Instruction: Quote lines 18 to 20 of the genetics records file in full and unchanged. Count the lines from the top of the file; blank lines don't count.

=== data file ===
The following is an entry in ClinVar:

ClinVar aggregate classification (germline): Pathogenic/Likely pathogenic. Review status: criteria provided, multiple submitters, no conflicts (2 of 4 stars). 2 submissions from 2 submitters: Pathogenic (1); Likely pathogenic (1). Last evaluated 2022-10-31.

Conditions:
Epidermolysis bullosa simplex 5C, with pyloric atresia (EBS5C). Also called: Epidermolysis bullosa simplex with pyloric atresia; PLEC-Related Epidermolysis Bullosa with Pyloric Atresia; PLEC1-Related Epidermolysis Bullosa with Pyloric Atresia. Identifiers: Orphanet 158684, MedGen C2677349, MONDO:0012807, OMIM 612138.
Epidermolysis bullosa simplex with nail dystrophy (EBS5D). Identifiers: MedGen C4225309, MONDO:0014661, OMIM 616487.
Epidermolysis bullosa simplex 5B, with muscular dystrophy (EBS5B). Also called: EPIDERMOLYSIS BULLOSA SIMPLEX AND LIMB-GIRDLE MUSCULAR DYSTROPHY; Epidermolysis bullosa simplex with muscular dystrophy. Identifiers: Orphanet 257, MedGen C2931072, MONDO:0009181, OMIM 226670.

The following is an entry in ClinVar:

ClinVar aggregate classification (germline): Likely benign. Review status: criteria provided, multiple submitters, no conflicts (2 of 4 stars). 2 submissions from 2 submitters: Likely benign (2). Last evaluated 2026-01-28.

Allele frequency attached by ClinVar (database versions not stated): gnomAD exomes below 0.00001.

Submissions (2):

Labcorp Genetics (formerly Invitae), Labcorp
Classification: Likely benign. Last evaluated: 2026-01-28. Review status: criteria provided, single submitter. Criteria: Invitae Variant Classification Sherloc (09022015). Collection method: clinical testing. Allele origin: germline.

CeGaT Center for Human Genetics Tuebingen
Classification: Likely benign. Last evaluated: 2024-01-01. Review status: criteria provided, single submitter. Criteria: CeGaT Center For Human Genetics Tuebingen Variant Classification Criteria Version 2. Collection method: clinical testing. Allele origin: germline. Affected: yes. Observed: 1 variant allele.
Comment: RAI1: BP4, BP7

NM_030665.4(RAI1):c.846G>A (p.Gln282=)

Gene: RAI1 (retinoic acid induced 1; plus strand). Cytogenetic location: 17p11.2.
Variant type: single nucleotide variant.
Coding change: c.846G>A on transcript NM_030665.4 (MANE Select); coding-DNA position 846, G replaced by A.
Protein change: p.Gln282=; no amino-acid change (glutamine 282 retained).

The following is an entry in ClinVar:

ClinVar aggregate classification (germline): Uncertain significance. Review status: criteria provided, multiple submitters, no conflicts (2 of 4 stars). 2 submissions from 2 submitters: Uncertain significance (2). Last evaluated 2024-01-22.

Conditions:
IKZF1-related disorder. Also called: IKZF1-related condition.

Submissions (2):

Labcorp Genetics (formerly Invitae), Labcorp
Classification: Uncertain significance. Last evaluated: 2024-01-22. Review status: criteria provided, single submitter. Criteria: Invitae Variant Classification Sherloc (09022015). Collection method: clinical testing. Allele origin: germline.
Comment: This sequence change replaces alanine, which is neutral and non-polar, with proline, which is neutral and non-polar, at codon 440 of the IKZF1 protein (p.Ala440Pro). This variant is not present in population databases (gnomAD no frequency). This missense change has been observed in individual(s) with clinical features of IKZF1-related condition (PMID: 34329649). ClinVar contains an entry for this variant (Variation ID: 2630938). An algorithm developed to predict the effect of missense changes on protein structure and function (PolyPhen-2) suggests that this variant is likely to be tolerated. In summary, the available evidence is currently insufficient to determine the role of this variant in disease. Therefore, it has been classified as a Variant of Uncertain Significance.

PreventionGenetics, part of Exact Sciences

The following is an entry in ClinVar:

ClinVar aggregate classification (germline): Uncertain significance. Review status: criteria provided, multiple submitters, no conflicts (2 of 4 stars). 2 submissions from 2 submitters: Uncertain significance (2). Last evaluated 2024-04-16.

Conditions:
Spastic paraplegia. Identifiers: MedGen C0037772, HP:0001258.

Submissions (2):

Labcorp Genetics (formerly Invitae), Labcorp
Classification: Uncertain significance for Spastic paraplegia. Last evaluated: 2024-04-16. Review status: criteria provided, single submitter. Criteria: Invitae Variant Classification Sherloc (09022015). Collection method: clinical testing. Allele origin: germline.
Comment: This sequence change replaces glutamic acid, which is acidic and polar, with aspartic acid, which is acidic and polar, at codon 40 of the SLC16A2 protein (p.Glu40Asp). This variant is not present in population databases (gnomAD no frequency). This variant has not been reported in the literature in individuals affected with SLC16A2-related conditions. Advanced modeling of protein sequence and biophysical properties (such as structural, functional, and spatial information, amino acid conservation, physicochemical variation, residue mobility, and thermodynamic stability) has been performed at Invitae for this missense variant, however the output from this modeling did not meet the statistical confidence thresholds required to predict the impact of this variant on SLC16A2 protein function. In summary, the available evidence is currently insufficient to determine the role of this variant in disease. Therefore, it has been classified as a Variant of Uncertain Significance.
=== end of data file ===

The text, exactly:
Variant type: single nucleotide variant.
Coding change: c.846G>A on transcript NM_030665.4 (MANE Select); coding-DNA position 846, G replaced by A.
Protein change: p.Gln282=; no amino-acid change (glutamine 282 retained).